California Reasonable Use Law, Frost Protection Diversions and Stranded Salmon

Paul Stanton Kibel, Professor, Golden Gate University School of Law

In California water law these days, there is increasingly talk about the reasonable use provisions of the California Constitution (Article X, Section 2) and the California Water Code (Section 275). These provisions provide that all water uses and methods of water diversion in California must be reasonable and cannot be wasteful. Due to disappointment with the effectiveness of such laws as the federal Clean Water Act and the federal Endangered Species Act in ensuring sufficient water is left for fisheries, some fishery advocates have proposed that the State Water Resources Control Board (State Water Board) rely more on California reasonable use law to maintain adequate instream flow.  A new decision now supports this view. Continue reading

Posted in Work on Water

CUEL Blog Predicts Accurately Supremes 5-4 decision in Greenhouse Gas case.

By Prof. Alan Ramo

The US Supreme Court in an opinion today reversed in part US EPA’s greenhouse gas PSD program for greenhouse gases.  While the press and many environmentalists may bemoan the decision, on March 6, 2014, in our blog we predicted the result and argued that in fact, such a decision would be good for environmentalists because US EPA went too far in going beyond its authority and it is important that EPA stick to its statutory authority.  As we said, “We are betting in this blog that the Supreme Court will find that the EPA has authority to regulate CO2 within the PSD permitting program, but may restrict EPA’s regulation of CO2 to major stationary sources already regulated under the PSD program.”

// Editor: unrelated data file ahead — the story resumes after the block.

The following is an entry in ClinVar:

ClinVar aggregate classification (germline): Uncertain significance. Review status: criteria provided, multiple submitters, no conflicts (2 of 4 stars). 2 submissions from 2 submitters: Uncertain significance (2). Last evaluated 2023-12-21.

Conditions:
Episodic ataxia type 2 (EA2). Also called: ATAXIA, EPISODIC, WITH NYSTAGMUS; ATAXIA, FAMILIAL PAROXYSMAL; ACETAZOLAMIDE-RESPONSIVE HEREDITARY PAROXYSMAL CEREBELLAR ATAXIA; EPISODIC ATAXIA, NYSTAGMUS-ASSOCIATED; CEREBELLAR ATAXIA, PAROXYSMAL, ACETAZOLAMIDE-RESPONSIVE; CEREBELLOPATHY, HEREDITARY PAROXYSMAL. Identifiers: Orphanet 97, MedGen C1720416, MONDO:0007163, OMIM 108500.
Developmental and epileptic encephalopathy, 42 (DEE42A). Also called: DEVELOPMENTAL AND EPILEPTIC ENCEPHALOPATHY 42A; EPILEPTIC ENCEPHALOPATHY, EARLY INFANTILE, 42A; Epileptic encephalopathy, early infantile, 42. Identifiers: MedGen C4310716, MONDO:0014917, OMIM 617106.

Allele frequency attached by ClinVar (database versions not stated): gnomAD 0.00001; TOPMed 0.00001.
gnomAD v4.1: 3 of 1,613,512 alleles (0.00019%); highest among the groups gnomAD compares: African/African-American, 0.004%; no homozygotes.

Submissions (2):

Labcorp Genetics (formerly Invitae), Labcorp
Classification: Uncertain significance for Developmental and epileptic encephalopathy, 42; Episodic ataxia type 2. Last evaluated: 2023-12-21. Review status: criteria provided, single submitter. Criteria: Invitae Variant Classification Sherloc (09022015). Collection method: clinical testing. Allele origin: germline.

We noted that practically this result will still allow the regulation of most of the sources of greenhouse gases, as they are already in the PSD program for other reasons and the court today affirmed their regulation for greenhouse gases.  Congratulations to our blogger, Joseph Lounsbury, for his analysis.